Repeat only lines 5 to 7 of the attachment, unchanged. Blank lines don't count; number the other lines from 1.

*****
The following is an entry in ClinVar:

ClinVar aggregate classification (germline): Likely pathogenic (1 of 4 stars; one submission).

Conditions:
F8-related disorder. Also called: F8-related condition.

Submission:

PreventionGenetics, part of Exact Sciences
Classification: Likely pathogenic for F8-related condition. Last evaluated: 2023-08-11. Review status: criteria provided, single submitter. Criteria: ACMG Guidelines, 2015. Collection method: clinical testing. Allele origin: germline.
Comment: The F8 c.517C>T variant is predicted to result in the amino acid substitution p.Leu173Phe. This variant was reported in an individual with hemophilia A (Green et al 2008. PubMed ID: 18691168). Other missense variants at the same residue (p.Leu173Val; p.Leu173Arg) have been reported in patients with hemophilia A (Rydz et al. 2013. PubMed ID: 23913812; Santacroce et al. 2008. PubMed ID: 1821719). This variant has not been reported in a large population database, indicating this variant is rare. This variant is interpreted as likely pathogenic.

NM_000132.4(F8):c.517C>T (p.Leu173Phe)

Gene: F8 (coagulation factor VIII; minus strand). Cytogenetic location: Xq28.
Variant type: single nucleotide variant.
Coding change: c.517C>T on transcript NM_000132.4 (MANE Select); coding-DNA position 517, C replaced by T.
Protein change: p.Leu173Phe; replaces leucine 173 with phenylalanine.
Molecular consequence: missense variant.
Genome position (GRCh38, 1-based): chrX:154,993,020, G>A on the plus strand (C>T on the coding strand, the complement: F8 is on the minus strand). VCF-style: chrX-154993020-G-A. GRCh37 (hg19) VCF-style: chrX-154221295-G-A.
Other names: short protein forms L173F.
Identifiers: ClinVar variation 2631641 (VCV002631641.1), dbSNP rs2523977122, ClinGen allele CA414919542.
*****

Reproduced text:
Submission:

PreventionGenetics, part of Exact Sciences
Classification: Likely pathogenic for F8-related condition. Last evaluated: 2023-08-11. Review status: criteria provided, single submitter. Criteria: ACMG Guidelines, 2015. Collection method: clinical testing. Allele origin: germline.